I planned to have a few days off in Dublin and everyone at the office asked me what I’d like to do. All I could say was "nothing”.
I’m sure the Jameson Distillery tour is fun and the Dublin Castle is breathtaking but this trip was about more than crossing items off my to-do list. With this visit, it was about getting clear.
I needed to step outside of New York to ask myself some more pressing questions. Staying in one place is a tricky way of thinking you have it right. I know now and again that you need to explore. Inside and out.
Few know that more than author, chef, and TV personality Anthony Bourdain. In his book No Reservations: Around the World on an Empty Stomach, Bourdain captures exactly what travel can do for you: “Travel isn’t always pretty. It isn’t always comfortable. Sometimes it hurts, it even breaks your heart. But that’s okay. The journey changes you; it should change you. It leaves marks on your memory, on your consciousness, on your heart, and on your body. You take something with you. Hopefully, you leave something good behind.”
Last time I visited Dublin, I returned to New York ready to work harder than before. The Irish can instill that in you, even after a short two-week stay.
Dublin left different marks on me this time around. Work took on a new angle when the Internet turned spotty. The city and the people gave me a chance to slow down and stop hating myself for not getting everything done right away. Productivity is a never-ending challenge. Sometimes, you need to pull back and ask, "Where is the heart?"
Writer Quinn Norton was hit with this question in Puerto Rico. He ran away there to chase the American Productivity Dream and get some work done. Instead, he ended up taking four years to write an essay titled Against Productivity. Finding the time to do nothing but stare at his single-room ceiling, Norton reflected: "There was a time when you could write a few poems, die of TB, and call it a life well lived. When one learned to wait for hard thoughts, when we took time to doubt, to question, to be unknowing in the face of a large question, when we had no lights at night and no smartphones and only our imagination to keep us company in the dark."
Take away the productivity deadlines and hustling routines, and you’re left to question your priorities. You're ready to get clear because what’s productive is not always what’s important.
One afternoon I spent the better part of the day wondering if I could stay in a city like Dublin. I really like grey skies and the cool breeze there. I'm not even sure Irish people like it all that much. Two-dollar coins and big breakfast platters make total sense to me. Guinness is a national treasure for good reason and there are no plastic bags in the streets. It just feels simpler. I can breathe easier.
Back in New York, it’s easy to be stuck stepping on the gas.
Lately, I’ve felt like a machine, tasked by myself to accomplish things for the sake of crossing them off. Productivity is automatic. And although sometimes starting is the hardest part, the passion isn’t always there. Where is the movement?
Midway through the week I made the decision to see The Imitation Game, the story of Alan Turing, the eccentric British mathematician presented with the challenge of cracking “impossible” Nazi codes during World War II. I’ve been fascinated with his life since hearing about it on the Radiolab short The Turing Problem. Turing didn't have the world decide his work. He liked puzzles and the Nazi coding machine, The Enigma, was the ultimate puzzle. But what makes Turing even more interesting was the way he tried to understand the larger world.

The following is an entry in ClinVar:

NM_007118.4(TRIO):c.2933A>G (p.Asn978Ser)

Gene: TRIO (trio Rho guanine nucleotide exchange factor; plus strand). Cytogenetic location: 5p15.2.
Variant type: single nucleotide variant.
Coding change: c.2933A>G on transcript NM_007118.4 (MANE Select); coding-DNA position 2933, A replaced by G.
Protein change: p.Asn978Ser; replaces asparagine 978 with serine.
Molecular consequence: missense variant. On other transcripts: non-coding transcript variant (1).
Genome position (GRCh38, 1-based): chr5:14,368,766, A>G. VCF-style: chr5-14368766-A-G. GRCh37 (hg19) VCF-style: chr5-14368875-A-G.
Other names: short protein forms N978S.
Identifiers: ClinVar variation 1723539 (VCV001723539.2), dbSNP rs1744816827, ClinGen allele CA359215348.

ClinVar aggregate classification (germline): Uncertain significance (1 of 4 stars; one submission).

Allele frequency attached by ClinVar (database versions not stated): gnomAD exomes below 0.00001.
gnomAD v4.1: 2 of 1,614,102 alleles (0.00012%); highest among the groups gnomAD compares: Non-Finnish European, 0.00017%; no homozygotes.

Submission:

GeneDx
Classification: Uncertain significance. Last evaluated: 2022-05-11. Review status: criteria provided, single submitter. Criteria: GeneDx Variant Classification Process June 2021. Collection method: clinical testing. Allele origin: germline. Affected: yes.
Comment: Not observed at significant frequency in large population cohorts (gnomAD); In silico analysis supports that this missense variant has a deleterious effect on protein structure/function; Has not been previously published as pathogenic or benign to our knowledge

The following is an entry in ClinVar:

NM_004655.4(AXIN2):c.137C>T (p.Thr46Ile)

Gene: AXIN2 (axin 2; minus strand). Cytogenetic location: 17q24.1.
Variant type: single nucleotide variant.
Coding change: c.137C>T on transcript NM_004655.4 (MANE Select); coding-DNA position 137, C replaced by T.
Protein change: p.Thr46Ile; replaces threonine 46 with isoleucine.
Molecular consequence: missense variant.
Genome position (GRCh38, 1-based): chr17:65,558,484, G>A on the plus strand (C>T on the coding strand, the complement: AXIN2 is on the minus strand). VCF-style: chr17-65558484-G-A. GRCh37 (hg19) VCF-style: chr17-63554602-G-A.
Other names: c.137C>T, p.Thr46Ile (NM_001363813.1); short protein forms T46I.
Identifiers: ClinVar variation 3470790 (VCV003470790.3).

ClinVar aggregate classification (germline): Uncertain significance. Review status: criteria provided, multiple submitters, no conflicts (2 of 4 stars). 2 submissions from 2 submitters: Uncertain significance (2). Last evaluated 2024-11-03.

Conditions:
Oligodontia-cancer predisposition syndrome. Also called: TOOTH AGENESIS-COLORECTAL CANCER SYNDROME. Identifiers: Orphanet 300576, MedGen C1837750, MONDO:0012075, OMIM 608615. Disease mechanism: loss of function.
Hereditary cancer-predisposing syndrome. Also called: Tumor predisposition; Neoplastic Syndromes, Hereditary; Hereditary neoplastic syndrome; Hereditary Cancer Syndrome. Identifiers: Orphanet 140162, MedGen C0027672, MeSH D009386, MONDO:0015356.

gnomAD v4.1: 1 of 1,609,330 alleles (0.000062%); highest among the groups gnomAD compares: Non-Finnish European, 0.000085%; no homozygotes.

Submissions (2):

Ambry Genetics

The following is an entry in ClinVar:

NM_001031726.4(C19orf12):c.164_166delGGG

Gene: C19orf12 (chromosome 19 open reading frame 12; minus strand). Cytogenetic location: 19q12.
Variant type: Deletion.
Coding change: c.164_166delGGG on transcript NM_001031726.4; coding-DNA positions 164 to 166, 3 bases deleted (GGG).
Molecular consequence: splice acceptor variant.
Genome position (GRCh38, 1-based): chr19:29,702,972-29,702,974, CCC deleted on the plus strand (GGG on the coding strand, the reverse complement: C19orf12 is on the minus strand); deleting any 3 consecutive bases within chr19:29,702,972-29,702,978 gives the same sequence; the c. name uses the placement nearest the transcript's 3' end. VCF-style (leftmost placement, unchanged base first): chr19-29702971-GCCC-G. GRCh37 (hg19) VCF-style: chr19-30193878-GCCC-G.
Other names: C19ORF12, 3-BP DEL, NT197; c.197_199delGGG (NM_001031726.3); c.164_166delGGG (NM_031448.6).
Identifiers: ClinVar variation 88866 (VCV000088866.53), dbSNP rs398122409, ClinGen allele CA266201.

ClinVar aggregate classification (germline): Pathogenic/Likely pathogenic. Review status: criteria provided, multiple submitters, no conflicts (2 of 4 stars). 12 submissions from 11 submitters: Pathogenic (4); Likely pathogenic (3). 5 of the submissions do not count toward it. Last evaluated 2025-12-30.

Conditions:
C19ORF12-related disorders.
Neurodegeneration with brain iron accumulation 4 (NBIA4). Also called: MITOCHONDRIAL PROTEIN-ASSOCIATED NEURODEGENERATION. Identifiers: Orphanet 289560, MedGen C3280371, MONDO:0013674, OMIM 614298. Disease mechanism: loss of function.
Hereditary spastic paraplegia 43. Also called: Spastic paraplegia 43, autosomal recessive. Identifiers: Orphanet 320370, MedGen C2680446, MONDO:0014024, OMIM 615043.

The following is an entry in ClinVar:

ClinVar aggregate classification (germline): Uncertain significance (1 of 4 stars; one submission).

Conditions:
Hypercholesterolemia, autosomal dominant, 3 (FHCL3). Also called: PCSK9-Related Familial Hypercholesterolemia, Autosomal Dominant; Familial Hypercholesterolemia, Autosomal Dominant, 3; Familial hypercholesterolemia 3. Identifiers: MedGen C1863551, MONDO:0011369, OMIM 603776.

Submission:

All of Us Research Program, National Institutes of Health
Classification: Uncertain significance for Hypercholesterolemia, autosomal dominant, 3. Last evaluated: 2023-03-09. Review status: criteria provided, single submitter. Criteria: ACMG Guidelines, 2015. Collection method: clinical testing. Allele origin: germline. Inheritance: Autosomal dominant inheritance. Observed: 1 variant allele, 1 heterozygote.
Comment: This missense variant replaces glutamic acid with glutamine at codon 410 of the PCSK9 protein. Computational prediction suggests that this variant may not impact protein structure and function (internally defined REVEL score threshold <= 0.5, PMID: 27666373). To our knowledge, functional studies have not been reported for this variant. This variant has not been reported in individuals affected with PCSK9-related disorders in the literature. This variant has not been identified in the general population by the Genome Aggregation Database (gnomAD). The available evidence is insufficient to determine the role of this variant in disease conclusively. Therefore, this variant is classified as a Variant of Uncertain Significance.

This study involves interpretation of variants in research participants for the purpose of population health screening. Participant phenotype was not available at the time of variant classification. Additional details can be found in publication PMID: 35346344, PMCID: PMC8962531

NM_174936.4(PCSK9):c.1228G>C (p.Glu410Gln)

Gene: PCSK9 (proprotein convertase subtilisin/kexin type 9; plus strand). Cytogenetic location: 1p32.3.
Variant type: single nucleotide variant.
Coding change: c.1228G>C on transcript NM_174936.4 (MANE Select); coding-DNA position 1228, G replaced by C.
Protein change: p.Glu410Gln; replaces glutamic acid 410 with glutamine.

In the Radiolab episode, Janna Levin, author of A Madman Dreams of Turing Machines, said of Turing, “He is the first to say, ’It’s not just that I want to build a machine that can think, it's that we are machines that think." Turing was the first to think machines could perform more than one function if given the right instructions. While we might take this machine logic for granted now, it was a radical idea when he began thinking it. It made Turing the grandfather of modern computers. But the idea also threatened what it philosophically meant to be human.
You could take the idea one of two ways. You might hear “machine” in that small sentence and be offended. The idea of being a machine might take some of the “magic” out of being a human being considering we all don’t understand what it means to begin with. Or you might hear the word “think,” which makes a world of difference. A machine might have a mind of sorts, but we think, with our minds and with our hearts - something a machine can’t do. The only way we can connect with anyone is to be near them, to talk to them, to touch them, and even then we could be misheard, misunderstood, or just plain ignored.
What rattles my brain about Turing’s ideas is that we can so easily forget to be human. Each of us is running our own personal set of instructions. We can be rather simple or incredibly complex. There is a distinction when we remember that no one is perfect and no one is right. Quinn Norton wrote it this way: “Productivity is a quality of perfect robots. Stories, adventures and all new things still have to come from messy humans."
Visiting Dublin might not have been productive for me and I think that's okay. It was important. It wasn't about sprinting to some arbitrary goal. I was able to make a connection with more people in the office, getting coffee or sharing in their local meetings. I was able to get clear on the parts of my job I want to make better. I was able to see it all from another angle.
It might be easy to schedule our days to be more like the machines we admire, but we shouldn't forget to take the time and remember we're human. Life is too short to become a soulless to-do list. Get out there and get messy.